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Commentary: The Business

Monica Stephenson: Redefining Heirloom

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A new era in collecting has arrived,
driven by individualistic, organic design.


There is a revolution happening in jewelry.
Have you noticed? A perfect storm of
individual expression built on a return to
craft mentality, the use of relatively repetitive
fashion as a canvas for interesting jewels,
the emergence of CAD/CAM and laser
technology, and visual digital media that is
accessible anywhere. Together, these trends
have resulted in a brand-new jewelry-collecting
mentality among consumers.

These consumers are not buying the traditional
styles that have dominated the last
three decades or so of jewelry: important
gemstones with diamond accents, settings
that border on boring. These modern
collectors are buying handmade designer
jewelry with a very distinctive style. This
is jewelry made with the care of what we
have considered “important” or “high”
jewelry, using rare and precious materials.
It just doesn’t look like your grandmother’s
jewelry box. These are the new jewelry
heirlooms.

In this new era of jewelry, gemstones
may have internal characteristics that are
not considered flaws — they
are considered character.
These gems are often cut
into shapes — asymmetrical,
organic, completely custom
— and are set in unconventional
directions (upside
down, anyone?). Gold, silver
and platinum are alloyed into
dynamic colors, or darkened
with rhodium to really let the gems shine.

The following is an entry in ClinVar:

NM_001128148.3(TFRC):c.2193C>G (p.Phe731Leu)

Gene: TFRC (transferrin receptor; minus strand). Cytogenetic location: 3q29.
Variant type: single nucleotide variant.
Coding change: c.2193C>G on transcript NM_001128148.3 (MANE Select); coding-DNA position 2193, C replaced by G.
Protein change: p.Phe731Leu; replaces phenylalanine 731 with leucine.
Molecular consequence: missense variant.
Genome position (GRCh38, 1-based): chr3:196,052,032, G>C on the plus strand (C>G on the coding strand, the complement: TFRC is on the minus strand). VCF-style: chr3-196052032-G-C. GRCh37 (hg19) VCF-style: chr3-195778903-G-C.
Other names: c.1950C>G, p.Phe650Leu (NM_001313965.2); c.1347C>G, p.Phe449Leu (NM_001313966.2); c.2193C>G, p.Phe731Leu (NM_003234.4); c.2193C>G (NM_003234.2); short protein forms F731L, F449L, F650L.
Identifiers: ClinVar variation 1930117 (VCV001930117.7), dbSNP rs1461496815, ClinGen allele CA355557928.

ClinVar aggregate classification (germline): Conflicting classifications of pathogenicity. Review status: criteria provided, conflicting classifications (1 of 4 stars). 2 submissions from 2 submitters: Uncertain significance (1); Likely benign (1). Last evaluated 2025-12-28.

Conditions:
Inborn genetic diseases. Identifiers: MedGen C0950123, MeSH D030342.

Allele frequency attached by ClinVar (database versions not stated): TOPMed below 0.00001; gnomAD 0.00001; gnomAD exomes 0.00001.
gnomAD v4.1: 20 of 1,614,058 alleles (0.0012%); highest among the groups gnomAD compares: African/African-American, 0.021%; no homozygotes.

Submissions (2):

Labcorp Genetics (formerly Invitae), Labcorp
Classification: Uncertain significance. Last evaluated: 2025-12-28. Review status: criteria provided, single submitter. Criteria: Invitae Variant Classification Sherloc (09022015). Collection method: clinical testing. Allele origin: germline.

Alternative metals like titanium or steel are
incorporated. We have entered into a truly
creative era that knows no boundaries.


“THE WEARER
WANTS TO CONNECT
WITH HER JEWELRY
IN A MORE VISCERAL
WAY.”

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We have pretty short memories — and an
attention span that barely beats a goldfish’s
— so a stroll through historical adornment
reveals some truly inventive creations: iron
jewelry to finance the French government,
bone and shell elaborately carved, poured
glass, feathers.

It seems that everything old is new again
as a fresh generation of designers discovers
materials and the technology to mold them into jewelry. The
eye-popping prices
fetched at auction
prove a precedent
for interesting
jewels.

Intrinsics still
matter. Consumers
still want to know
carat weights and
quality. And transparency
of where
gems and metals
originate has never
been more important
to the market.
It’s just that we’ve
moved beyond a
three-stone ring
in lightweight prongs. The new heirlooms
tell their story in their own distinct voice,
not just because the jewelry designer wants
to express it that way, but also because the
wearer wants to connect with her jewelry in
a more visceral way. The story shifts from
“I have a 4.0 carat ruby” to “I
have the most precious gem in
a ring that was meant for me.”

At some point, the ultimate
wearer has moved beyond
being concerned about whether
she might love the design
forever. Forever is a big word.
Maybe she will love it for five
or 10 years, rework it or give
it away. Or maybe she will cherish it for the
rest of her life. The emphasis is on how the
collector connects with the piece when she
purchases it, and how that jewelry reflects
her personal style.

This new era of jewelry heirlooms connects
us to jewelry as a talisman, a keepsake,
a celebration, a symbol of what makes
us so unique. It’s small batch. It’s artisanal.
It’s homegrown. It’s free range. The new
jewelry heirlooms can be everything
we want to express about ourselves: the
ultimate form of art on the canvas of our
bodies.


Monica Stephenson founded the blog idazzle.
com, “An Insider’s
Guide to Jewelry,”
in 2008 and recently
launched ANZA Gems,
a responsibly created
jewelry collection
benefitting gem trade
students in Tanzania
and Kenya.

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